Crypto panel: FBI is No. 1 enemy

Opponents of the federal government's attempts to limit the use of strong encryption make it clear who they blame the most: FBI director Louis Freeh.

3 min read

SAN FRANCISCO--Opponents of the federal government's attempts to limit the use of strong encryption made it clear who they blame the most: FBI director Louis Freeh.

The opponents, speaking here on the "Washington Update" panel which ended the day's proceedings at the RSA Data Security conference, mixed their complaints against the FBI and other foes of widespread encryption with a good dose of humor to please the highly partisan audience.

"In Washington, the men in black have arrived, and what looked like growing support for lifting [encryption] export controls is now threatened," said Jerry Berman, executive director of the Center for Democracy and Technology, a Washington, D.C.-based rights advocacy group.

Berman was referring to the opening skit in which D.C. lawyer Bruce Heiman mocked the FBI--which he dubbed the "FIB"--by donning a suit and sunglasses in a parody of the hit movie "Men In Black" and trying to brainwash the audience into forgetting all criticism of the government's crypto policy.

Last year saw a high-profile fight both in Congress and in courts around the country over the role of software encryption as digital communication becomes the norm. Law enforcement agencies want to limit the spread of strong encryption, arguing it will let criminals communicate and store information without fear of detection. Proponents of freely available encryption argue that the technology is necessary to ensure personal and commercial privacy, and that current government regulations put American software companies such as RSA Data Security at a competitive disadvantage when their foreign competitors can sell strong crypto.

The lone government representative on the panel, Bruce McConnell of the White House's Office of Management and Budget, answered pointed questions with good humor.

McConnell's brief presentation focused on the pilot projects his department is conducting to determine what types of encryption schemes the federal government, a major user of encrypted software and communications, should purchase. All schemes will certainly adopt "key recovery," a technology that allows the retrieval of a user's private decryption code, or "key," in case the user forgets it, loses it, or if the user's employer--or a law enforcement agent--wants to access the user's encrypted information. Whatever the government decides to use could have strong bearing on encryption development in general. A report on the pilot projects should be released in April, McConnell said.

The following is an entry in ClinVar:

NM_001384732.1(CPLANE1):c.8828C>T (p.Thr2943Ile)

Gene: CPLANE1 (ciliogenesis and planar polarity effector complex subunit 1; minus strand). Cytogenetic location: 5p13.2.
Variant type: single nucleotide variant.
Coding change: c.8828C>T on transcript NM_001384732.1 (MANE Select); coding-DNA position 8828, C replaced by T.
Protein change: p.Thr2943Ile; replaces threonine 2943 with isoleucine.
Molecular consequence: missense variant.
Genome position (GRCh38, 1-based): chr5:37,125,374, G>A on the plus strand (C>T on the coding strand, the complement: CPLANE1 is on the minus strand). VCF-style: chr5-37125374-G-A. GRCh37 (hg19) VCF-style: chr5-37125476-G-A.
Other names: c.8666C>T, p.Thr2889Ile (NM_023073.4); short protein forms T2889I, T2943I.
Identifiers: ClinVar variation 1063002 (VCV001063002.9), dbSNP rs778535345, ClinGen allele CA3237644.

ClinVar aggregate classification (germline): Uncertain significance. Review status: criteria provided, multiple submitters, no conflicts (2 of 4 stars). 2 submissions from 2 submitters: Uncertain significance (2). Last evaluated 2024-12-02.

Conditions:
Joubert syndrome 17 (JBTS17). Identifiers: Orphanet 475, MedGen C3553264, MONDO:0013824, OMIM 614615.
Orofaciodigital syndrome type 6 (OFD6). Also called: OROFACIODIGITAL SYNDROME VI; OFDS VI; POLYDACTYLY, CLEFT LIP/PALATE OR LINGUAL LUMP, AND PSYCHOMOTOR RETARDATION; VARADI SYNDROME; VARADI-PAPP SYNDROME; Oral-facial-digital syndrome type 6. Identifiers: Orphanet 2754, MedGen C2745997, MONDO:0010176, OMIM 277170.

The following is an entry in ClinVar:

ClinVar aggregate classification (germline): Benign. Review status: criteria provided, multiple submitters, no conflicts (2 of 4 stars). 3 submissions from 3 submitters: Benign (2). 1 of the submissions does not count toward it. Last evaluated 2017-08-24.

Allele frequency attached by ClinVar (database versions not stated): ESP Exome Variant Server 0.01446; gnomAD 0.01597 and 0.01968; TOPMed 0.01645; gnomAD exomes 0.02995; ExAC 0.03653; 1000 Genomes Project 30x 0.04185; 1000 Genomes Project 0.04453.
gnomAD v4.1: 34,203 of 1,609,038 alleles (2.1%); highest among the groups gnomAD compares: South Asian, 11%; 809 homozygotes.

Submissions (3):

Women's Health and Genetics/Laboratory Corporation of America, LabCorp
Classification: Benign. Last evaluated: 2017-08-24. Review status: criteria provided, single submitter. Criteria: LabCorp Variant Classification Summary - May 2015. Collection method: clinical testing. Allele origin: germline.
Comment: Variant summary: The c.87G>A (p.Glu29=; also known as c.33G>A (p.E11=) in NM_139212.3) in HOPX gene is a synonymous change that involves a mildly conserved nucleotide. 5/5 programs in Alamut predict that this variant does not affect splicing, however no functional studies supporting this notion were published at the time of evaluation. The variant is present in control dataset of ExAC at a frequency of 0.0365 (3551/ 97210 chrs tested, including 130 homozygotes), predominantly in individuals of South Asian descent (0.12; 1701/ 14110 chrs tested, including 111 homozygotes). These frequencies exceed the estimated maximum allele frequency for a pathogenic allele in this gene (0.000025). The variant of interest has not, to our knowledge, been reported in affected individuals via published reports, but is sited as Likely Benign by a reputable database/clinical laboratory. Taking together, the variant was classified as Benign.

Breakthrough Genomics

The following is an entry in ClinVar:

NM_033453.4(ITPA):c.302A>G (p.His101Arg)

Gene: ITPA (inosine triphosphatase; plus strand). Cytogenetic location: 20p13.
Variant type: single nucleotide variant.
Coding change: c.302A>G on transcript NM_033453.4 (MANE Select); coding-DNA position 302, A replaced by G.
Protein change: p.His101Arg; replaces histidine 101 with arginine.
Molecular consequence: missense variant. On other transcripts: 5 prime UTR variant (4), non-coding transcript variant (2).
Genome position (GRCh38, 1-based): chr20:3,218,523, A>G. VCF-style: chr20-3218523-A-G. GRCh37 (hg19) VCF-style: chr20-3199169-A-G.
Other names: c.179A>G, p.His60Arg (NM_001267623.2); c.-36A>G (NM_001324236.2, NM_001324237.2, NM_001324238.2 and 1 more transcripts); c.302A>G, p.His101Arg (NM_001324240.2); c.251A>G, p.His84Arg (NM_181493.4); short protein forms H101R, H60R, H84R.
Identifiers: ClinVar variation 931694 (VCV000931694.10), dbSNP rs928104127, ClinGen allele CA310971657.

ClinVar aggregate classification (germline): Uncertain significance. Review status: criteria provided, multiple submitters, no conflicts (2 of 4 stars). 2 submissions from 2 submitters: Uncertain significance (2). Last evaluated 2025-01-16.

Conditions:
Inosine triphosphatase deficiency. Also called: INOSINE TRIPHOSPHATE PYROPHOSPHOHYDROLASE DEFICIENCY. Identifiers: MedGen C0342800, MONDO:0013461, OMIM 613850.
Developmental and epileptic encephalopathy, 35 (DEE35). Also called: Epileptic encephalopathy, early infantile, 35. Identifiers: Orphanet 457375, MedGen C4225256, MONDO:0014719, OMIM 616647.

When asked where the Clinton administration's encryption policy stands, McConnell demurred.

"We're still trying to get the legislative strategy together," he said. The administration is seeking to strike a balance between the liberalization of crypto regulations proposed by bills such as the SAFE Act and the domestic control of encryption proposed by the Senate's Secure Public Networks bill, McConnell said.

The White House took its lumps from the other panelists, but the main vitriol was reserved for the FBI's Freeh, who personally lobbied on Capitol Hill this summer when it seemed that the liberal SAFE Act and its Senate counterpart, the Pro-Code bill, were gaining momentum. Freeh told a Congressional panel that his agency was seeking access not only to electronically stored and transmitted data overseas but within the United States as well, a position that the White House disavowed at the time.

"We've heard the FBI's shot across the bow," the CDT's Berman said. "Unless we fight door-to-door in Congress this year we'll have domestic encryption controls."

Another privacy-rights advocate, Electronic Privacy Information Center director Marc Rotenberg used a list of "10 signs of good encryption legislation" to get his point across. Item number five: "Louis Freeh is steamed."

University of Massachusetts computer science professor Susan Landau expanded the criticism of the FBI to include the bureau's recent calls for greater wiretapping powers under the Digital Telephony Act.

A different viewpoint came from Georgetown University computer science professor Dorothy Denning, who argued that encryption regulations enacted this decade have increasingly relaxed export controls without imposing any domestic strictures. But she acknowledged that of the many crypto-related bills pending in Congress, some could reverse those trends.

RSA president and CEO Jim Bidzos moderated the panel.